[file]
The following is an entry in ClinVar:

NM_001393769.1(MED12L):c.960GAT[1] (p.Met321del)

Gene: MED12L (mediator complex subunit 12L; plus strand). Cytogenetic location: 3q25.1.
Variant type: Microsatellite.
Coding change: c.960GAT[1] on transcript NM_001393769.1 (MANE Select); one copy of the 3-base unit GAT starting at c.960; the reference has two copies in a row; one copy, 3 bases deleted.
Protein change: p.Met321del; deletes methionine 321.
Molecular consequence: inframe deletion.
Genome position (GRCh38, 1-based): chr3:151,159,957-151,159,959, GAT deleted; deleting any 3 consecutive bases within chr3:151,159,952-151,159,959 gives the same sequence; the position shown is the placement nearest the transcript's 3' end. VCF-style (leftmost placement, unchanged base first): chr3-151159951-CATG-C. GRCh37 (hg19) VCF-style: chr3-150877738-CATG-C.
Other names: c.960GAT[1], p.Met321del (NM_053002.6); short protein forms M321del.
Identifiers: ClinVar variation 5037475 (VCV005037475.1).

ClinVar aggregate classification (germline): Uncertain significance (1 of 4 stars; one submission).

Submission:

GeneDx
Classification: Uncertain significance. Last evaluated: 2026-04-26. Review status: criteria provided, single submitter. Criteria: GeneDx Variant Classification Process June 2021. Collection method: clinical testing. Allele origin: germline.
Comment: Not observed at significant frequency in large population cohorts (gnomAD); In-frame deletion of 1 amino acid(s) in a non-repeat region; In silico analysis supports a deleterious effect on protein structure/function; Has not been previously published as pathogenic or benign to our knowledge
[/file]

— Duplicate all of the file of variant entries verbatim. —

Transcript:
The following is an entry in ClinVar:

NM_001393769.1(MED12L):c.960GAT[1] (p.Met321del)

Gene: MED12L (mediator complex subunit 12L; plus strand). Cytogenetic location: 3q25.1.
Variant type: Microsatellite.
Coding change: c.960GAT[1] on transcript NM_001393769.1 (MANE Select); one copy of the 3-base unit GAT starting at c.960; the reference has two copies in a row; one copy, 3 bases deleted.
Protein change: p.Met321del; deletes methionine 321.
Molecular consequence: inframe deletion.
Genome position (GRCh38, 1-based): chr3:151,159,957-151,159,959, GAT deleted; deleting any 3 consecutive bases within chr3:151,159,952-151,159,959 gives the same sequence; the position shown is the placement nearest the transcript's 3' end. VCF-style (leftmost placement, unchanged base first): chr3-151159951-CATG-C. GRCh37 (hg19) VCF-style: chr3-150877738-CATG-C.
Other names: c.960GAT[1], p.Met321del (NM_053002.6); short protein forms M321del.
Identifiers: ClinVar variation 5037475 (VCV005037475.1).

ClinVar aggregate classification (germline): Uncertain significance (1 of 4 stars; one submission).

Submission:

GeneDx
Classification: Uncertain significance. Last evaluated: 2026-04-26. Review status: criteria provided, single submitter. Criteria: GeneDx Variant Classification Process June 2021. Collection method: clinical testing. Allele origin: germline.
Comment: Not observed at significant frequency in large population cohorts (gnomAD); In-frame deletion of 1 amino acid(s) in a non-repeat region; In silico analysis supports a deleterious effect on protein structure/function; Has not been previously published as pathogenic or benign to our knowledge